[Viewpoint]Shine light on shady parts of regimeDuring the peak of the boom of “reevaluating Park Chung Hee” in 1997, I was leading a team in charge of a JoongAng Ilbo series called “The History of the Park Chung Hee Era.” The chief editor at the time told me, “A journalist who was a victim of the Yushin period became a ‘fan’ of Park Chung Hee after investigating that period. I wonder how you will rate him when you complete the series.”
Having spent my late teens and early 20s in the 1970s, I disagreed with him initially. However, by the time the series was over at the end of the year, the team concluded Park Chung Hee was the “only president about whose achievements and faults we can genuinely evaluate.” While interviewing former Blue House secretaries and aides, there were two things I found hard to believe. Upon learning of the death of Park Chung Hee in the morning after the assassination, Park Geun-hye’s first reaction reportedly was, “Is the DMZ all right?”
Wouldn’t it be normal for a daughter to burst into tears or ask who killed her father? I wondered whether those who had been close to the former president were trying to extend his legend onto his daughter as well. My suspicion was somewhat resolved when Ms. Park was terrorized last May. She said, “I am all right,” “Don’t overreact,” and “How is the election in the Daejeon area?” She had probably been trained by her father to look at the world through the eyes of a president.
One of the more absurd comments I heard from President Park’s former aides was that Ms. Park was dreaming of becoming a president someday. At the time, Ms. Park was not even near the political circle. She became politically active in 1998 through a by-election. Nine years later, she is the second-most popular primary candidate today.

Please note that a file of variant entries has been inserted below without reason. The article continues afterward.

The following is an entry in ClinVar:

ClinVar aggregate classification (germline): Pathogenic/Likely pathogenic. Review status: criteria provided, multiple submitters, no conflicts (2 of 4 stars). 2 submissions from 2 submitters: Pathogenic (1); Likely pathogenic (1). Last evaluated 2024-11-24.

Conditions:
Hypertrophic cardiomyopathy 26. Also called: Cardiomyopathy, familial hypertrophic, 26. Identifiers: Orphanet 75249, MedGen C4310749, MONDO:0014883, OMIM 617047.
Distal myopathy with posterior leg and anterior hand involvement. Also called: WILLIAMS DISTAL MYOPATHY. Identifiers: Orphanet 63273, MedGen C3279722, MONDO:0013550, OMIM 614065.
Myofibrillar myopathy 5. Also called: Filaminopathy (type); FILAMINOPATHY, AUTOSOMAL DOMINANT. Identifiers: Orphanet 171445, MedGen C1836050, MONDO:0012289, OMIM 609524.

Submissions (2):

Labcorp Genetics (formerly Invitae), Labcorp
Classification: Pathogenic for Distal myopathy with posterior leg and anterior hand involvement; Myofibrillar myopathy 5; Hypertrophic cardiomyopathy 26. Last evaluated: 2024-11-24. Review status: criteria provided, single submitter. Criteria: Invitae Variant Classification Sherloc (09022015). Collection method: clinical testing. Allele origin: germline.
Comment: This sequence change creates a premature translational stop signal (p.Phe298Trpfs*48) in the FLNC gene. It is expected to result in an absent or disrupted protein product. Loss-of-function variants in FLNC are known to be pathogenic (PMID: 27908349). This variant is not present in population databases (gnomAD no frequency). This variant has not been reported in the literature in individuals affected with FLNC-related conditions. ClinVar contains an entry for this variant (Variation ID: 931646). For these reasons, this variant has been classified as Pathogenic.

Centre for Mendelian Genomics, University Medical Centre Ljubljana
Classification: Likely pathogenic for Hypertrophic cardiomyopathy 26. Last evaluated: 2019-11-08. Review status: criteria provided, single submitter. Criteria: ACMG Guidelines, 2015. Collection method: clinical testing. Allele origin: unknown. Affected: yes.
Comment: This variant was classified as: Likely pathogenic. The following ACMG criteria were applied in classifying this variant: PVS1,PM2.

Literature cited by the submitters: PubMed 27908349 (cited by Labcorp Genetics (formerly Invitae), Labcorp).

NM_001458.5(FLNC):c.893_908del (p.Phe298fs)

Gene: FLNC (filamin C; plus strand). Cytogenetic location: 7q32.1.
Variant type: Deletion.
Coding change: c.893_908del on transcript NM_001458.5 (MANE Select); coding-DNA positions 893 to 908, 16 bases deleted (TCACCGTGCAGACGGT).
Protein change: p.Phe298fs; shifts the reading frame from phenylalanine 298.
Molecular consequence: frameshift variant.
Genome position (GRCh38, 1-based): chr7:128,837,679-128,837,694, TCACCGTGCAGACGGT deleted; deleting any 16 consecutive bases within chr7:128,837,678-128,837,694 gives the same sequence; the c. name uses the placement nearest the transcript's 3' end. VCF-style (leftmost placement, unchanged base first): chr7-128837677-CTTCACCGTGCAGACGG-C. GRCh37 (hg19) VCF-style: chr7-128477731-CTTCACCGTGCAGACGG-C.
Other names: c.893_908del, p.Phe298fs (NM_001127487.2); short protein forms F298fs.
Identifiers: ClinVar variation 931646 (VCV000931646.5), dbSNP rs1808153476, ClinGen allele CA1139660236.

Ms. Park started her role as a first lady in her early 20s when a bullet struck and killed her mother during an assassination attempt against the president. In her latter 20s, she lost her father, too. She devoted the next decade or so to restoring her father’s honor.
In 1998, she published a collection of diary entries titled, “Suffering Is my Friend, Truth Is my Beacon.” She wrote, “If I have one dream and hope, it is to correct the distortion on my father and have history appraise him properly.”
She grew out of that burden in her 40s. A Jan. 6, 1991 entry reads, “Finally, I came to think how I, as an individual, should live my life and what I should do for progress.” Recently, Ms. Park changed her signature hairstyle that reminded us of her mother, Yuk Yeong-su.
If Ms. Park is determined to become a politician, it is absurd that she considers the acquittal decision by the Committee for Reestablishment of the People’s Revolutionary Party case and the release of the list of judges related to the emergency measures as “political attacks” against her.
She might feel suspicious and discontented about the media now that she has announced her candidacy for the presidency. However, if she aspires to become a president, she should take a clear stand on such historical cases and ask for opinions from the citizens.
“How fearful can power be? It can kill an innocent man, and it can leave a scar on the family forever,” she wrote in her diary on Nov. 3, 1989.
Eight innocent lives were lost as a result of the fabricated case of the Committee for Reestablishment of the People’s Revolutionary Party.
They were heads of families and good sons to their parents. The government executed them only 18 hours after the court ordered a death sentence against them.
The families had been wretched and heartbroken for the last 30 years. Having shed so many tears in private, Ms. Park would understand the details of their pain and suffering more than anyone else.
Since she joined the presidential race, she has had no way to avoid a historical reevaluation of her father.
Some even compare Park Chung Hee with the likes of Sejong the Great of Joseon and Admiral Yi Sun-shin.
She had lamented on Feb. 7, 1990, “I worked so hard to remove the distortions against my father, only to face a new distortion,” but now those days are over.
Now is the best time to address the shady parts of Park Chung Hee’s Yushin regime. Ms. Park should not hesitate to wipe away the tears shed by the surviving families and pay a condolence visit to the graves of the victims.
*The writer is an editorial writer of the JoongAng Ilbo.
by Kim Du-woo